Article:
Great service doesn't come from laying down lots of rules
If you can keep your customers happy and engaged long after the first sale has been reached, you’ll gain their loyalty and develop more business with them - far easier (and more cost effective) than sourcing and selling to new customers.
For one of the UK’s most successful family-run businesses, Timpson, the key to great customer service is their staff. In fact their strap line is, Great Service by Great People.
The business, which offers a diverse range of services, including shoe repairs, key cutting, watch repairs, dry cleaning, mobile phone and iPad repairs and photo development, trades from 1,850 shops employing 5,200 people – with around 10 per cent of the workforce being recruited directly from prisons.
Transactions are low value, yet the company’s annual turnover is in excess of £250M.
Timpson has been in business since 1865 and CEO James Timpson attributes its success, in the main, to their “superstar colleagues and unique ‘upside-down management’ approach.” He explains: “Those colleagues who are customer facing and tasked with amazing customers on a daily basis are the most important; and for others who work behind the scenes, it’s their job to amaze the shop colleagues.”
The Upside-Down Management Approach
James Timpson’s father John, who used to run the business, was responsible for introducing Upside-Down Management into the business. In a recent column he writes for the Daily Telegraph, he explains how it came about and the initial problems he had getting it accepted by his employees.
Q. I read your recent interview with the BBC, where you mentioned Timpson’s 'upside down management' approach, but what is it and could a smaller business benefit?
A Our upside down way of management, which has become central to the culture of our business, started about 20 years ago, when we discovered the secret behind great customer service.
The secret is both obvious and simple: you can't create a great service culture by laying down lots of rules, running training courses or inventing a code of service. The only way is to trust frontline colleagues with the freedom to serve customers in the way they know best.
I was managing director for more than 20 years before I made this dramatic change to our management style.
I should have discovered the secret three years earlier, when I read
The Nordstrom Way, a book about the American chain of department stores, which built its service reputation by giving sales clerks the freedom to – often literally – go the extra mile to serve their customers.
In the middle of that book is a management chart that’s upside down. Sales assistants are at the top, trusted to use their initiative to give customers the best possible service. The chief executive is at the bottom of the chart. He or she, like every other manager, is there to support the people who make the money by serving customers.
Once I realised that this is the right way to run a business, I was on a mission – in 1996, I spent weeks touring the business, explaining how and why our branch colleagues were to be given the freedom to do things their way. I scrapped our old rules and replaced them with just two: 1) look the part; 2) put the money in the till.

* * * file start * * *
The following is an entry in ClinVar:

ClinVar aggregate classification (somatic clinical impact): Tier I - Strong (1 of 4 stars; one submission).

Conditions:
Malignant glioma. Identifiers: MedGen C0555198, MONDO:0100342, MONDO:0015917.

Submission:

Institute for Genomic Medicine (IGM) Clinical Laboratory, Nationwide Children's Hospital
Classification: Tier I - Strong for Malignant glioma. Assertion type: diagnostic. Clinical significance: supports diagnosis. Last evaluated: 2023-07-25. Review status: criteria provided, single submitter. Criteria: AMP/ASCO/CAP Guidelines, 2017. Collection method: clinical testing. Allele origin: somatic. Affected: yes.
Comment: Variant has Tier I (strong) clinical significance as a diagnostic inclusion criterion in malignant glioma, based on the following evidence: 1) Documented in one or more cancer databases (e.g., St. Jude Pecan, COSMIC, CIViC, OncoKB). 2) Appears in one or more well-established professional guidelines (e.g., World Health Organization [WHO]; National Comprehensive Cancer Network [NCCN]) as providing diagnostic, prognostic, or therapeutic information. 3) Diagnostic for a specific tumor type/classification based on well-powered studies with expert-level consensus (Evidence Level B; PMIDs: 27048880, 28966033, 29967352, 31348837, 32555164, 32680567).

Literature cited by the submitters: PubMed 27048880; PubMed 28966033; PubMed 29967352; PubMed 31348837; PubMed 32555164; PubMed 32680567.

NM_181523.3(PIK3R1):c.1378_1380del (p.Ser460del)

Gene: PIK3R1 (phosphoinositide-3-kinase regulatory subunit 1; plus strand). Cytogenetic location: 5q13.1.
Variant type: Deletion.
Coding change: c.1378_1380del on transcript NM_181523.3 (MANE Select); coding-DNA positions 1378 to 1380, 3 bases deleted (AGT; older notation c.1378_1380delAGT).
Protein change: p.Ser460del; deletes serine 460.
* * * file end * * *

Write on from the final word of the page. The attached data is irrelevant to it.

I even put up a signed statement in every shop, stating that colleagues had my total trust. But I failed; despite my campaign, nothing really changed. No one believed that I would seriously run the business by letting people on the front line do what they wanted.
It helped when I said that anyone could spend up to £500 to settle a complaint on the spot without having to ask their boss – as it did when I told them to treat our price list as a guide. Colleagues have my authority to charge what they want.
But it took five years to fully establish upside down management and overcome two major obstacles that stood in the way of success.
First, it only works with the right people. We required colleagues with a positive personality. It helped as soon as we started to recruit Ms Happy, Mr Keen and Mrs Positive, and said goodbye to Mr Grumpy and Mrs Dull.
Introducing this style of management is the most important decision that we have made in the past 30 years
The other big obstacle was the middle management team, many of whom couldn't see how they could be held responsible for results if they couldn't tell their team exactly what to do.
It helped when we scrapped the term “head office” – people at what we now call “Timpson House” understand they’re there to support colleagues in the shops with help and advice, but must never issue an order.
By picking people with personality, who were free to use their initiative, we started to see a significant number of customer compliments, but things got even better when we explained that upside down management doesn't just apply to branch employees.
It applies to everyone else. Timpson middle managers are also trusted to do their job the way they want, as long as they give the same freedom to every member of their team.
Introducing this style of management is the most important decision that we've made in the past 30 years. It hasn't just been good for business; it has made a massive difference to our colleagues, who find that working in a laid back atmosphere makes their days more fun and enjoyable.
I believe that every business – big or small – can benefit by copying huge slices of our approach. If you want to know more, pop into one of our shops and ask a colleague whether it works.
But a word of warning: upside down management will only succeed with the 100pc commitment of your chief executive.